• by Anonymous Coward

    ...from time to time, and it's a big problem. Anything "cool" is illegal for US citizens to export. Gen3 nightvision or any nightvision related accessories. Sling mounts, rifle stocks etc, all ITAR'd even if it's just a piece of bent metal. And even if china is already mass producing it.
    Even if there's already (overpriced) distributors outside of US, you can't. Does it matter if "terrorists" has to spend 3000usd instead of 2500usd on a piece of kit?

    I really, really hope that USA lets up for their extremely

  • by BenEnglishAtHome (449670) on Thursday May 03, 2012 @02:09PM (#39880491)

    Those regulations hapmper everybody. The folks in the gun lobby will tell you that they are a backdoor attempt at gun control and they make a good case (if you're a firearms accessories and parts merchant, you literally can't drop a simple magazine spring in a box and mail it abroad without mounds of expensive paperwork) until you realize that it screws up *everybody*. Anything can be defined as "arms" if you're willing to stretch the term enough to server your particular agenda and, under ITAR, it's been stretched to a ridiculous degree, already. The anecdotes in the article (yes, I read it, so flog me) are just the tip of the iceberg.

    • Clearly I'm having a "my spelling skills took the day off" day. My apologies.

      hapmper == hamper

      enough to server == enough to serve

      If I find more, I'll just sit here and scream and not bother with another post.

    • by geekoid (135745)

      No, they don't make a good case.
      And ITAR is a good thing, mostly.

      But hey, don't read up on it, understand it's intent or history, just keep posting anecdote.

      • What we have here is, "he said, she said."

        But hey, don't post any supportive arguments or citations for your claims, we'll just take your word for it.
  • It's all in the timing.

  • by geogob (569250) on Thursday May 03, 2012 @02:56PM (#39880939)

    working in the aerospace field, I have to deal with ITAR related issues all the time. It's is really burdensome for the industry outside the US and, in the end, mostly hurting the US Industry. Having such regulation within the NATO countries is quite silly if you ask me and it is the best incentive for those nations to develop their own industry. In the end we always get parts or expertise outside of the US if we have a choice.

    But don't think the grass is greener everywhere. Other countries have similar export regulations that aren't any less a PITA. I quickly think problems we have with BAFA [www.bafa.de] in Germany, although those issues are nowhere as complicated as those create by ITAR.

    On many project requirements, you find on top of the list "No ITAR regulated parts/software/whatever"... and this trend is expending as people learn to work without new providers outside of the US and these providers gain the required expertise. Hell! Even some US projects now aim for systems without any ITAR regulated components! Your guess on the impact of such a trend on the US industry is just as good as mine.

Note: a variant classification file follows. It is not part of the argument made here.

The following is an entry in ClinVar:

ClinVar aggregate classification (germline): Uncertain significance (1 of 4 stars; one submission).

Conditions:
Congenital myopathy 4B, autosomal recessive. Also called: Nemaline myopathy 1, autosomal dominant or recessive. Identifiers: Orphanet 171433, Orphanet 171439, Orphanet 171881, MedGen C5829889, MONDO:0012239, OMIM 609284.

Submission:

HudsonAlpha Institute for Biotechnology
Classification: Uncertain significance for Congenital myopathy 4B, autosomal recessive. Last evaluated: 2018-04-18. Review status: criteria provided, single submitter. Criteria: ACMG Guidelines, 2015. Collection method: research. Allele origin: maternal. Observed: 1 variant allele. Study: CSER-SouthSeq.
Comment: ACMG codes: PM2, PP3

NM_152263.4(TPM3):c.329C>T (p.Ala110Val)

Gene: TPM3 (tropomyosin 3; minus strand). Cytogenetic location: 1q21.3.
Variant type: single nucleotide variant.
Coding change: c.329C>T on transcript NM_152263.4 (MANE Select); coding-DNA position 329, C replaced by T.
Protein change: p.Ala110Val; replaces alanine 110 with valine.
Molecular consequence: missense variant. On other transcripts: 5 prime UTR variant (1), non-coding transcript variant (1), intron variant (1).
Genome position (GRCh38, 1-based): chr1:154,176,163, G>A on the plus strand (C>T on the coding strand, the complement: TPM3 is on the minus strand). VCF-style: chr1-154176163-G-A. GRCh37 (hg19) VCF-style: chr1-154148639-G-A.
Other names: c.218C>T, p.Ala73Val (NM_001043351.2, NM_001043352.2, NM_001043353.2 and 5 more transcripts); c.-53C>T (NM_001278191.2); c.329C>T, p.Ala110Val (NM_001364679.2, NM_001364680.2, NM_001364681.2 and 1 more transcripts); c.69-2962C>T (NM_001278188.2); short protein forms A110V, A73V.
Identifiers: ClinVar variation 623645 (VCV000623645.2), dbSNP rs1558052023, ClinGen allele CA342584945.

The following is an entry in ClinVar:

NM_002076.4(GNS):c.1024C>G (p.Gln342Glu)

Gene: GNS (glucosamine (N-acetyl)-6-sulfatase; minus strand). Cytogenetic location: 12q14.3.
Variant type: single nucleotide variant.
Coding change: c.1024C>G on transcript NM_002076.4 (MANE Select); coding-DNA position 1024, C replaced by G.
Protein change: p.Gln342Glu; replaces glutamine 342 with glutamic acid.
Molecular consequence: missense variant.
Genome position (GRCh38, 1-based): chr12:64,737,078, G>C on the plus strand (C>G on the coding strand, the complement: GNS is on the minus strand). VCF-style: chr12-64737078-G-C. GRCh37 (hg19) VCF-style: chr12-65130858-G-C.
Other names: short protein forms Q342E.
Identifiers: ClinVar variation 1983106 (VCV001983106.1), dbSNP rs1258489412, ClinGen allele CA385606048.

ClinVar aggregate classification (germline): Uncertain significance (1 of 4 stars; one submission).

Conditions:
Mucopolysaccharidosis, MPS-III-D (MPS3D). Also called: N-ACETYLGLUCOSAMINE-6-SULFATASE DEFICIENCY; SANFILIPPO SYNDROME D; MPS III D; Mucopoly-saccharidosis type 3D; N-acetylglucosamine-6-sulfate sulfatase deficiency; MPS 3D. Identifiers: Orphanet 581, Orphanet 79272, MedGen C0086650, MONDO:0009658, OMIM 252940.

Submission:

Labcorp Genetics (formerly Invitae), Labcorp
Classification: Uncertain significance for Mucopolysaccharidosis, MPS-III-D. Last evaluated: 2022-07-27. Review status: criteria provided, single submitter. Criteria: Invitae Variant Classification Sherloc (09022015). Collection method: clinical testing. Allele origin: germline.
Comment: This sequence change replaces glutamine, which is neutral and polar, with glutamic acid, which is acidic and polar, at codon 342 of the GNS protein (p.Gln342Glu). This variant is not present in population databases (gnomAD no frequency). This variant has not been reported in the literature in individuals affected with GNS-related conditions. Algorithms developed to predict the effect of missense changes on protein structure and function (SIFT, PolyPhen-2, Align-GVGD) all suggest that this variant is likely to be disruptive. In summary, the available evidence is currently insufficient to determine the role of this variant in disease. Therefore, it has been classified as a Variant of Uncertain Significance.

• I dealt with ITAR all the time too last year. When you mentioned Germany, I am reminded of a funny situation. Like here, they also have strict export restrictions. For one item that was already imported from there and in our hands, additional paperworked needed to be filled out so it was proposed to ship the item back to Germany and then immediately import it back to the US.
    • by jd (1658)

      Agreed that there are problems everywhere (I'm firmly convinced that the Norse were onto something with their mythology of Loki - we see evidence of it in every government). Agreed that such regulations hurt everyone -- NASA's "Beowulf" software was classified as munitions for a while, as I'm sure older Slashdot readers will remember. It resulted in the software being smuggled into Canada and developed there.

      I would want to ask the US Congress this - is the US truly made stronger, more capable and more comp

    • I have a (UK) project involving a certain chip manufactured by Rockwell. There is an exceptionally terse datasheet available online. I asked for a a little more, and Rockwell, while courteous, basically declined to help me, citing ITAR. The chip is a CCD (sensitive to the infra-red), but otherwise nearly obsolete, and the datasheet I wanted was something similar to the common documentation for the 555 timer chip. The idea that I might build a guided missile out of this thing is laughable.

      • by geogob (569250)

        Yes, all Infrared imaging systems, or part thereof, are protected under ITAR. Nobody (maybe some stlll do) in Europe buys IR detector in the US anymore for this reasons. That's one place where the German, French and Israeli industries gained a lot because of ITAR.

  • "allegations surfaced that a NASA director may have broken the rules when he gave foreign nationals access to an agency research facility."

    My guess as to what happened.

    So there was no actual *item* being exported.

    My guess, it was some foreign researchers coming over to do research, most likely, and most likely of a usual and unclassified nature and it was an ordinary approval.

    So now, "unnamed whistleblowers" make allegations that somewhere the foreigners may have picked up some information which happens to

  • Why not, laws don't mean shit anymore.

  • I used to work for a large satellite operator that, at one time, was an NGO. As a non-US company, ITAR didn't apply, and because of the nature of the work, it attracted talent from all over the world.

    Then it went to private ownership, and the division I worked for here in the US suddenly became subject to ITAR. We had some time to prepare before the transition, but we had to start jumping through all sorts of hoops to ensure compliance. There were cases where people (mainly subsystems engineers) could not p

  • In their last report to Congress last month, the DOD very specifically detailed how they wished to *relax* the ITAR constraints: see
    http://www.defense.gov/releases/release.aspx?releaseid=15198 [defense.gov]
    who just points the report itself.
    From the exec. summary:
    "In summary, the Departments agree that maintaining non-critical satellites and related components on the USML and monitoring low-risk launch activities provide limited national security benefits. Moreover, this practice places the U.S. space industrial base at a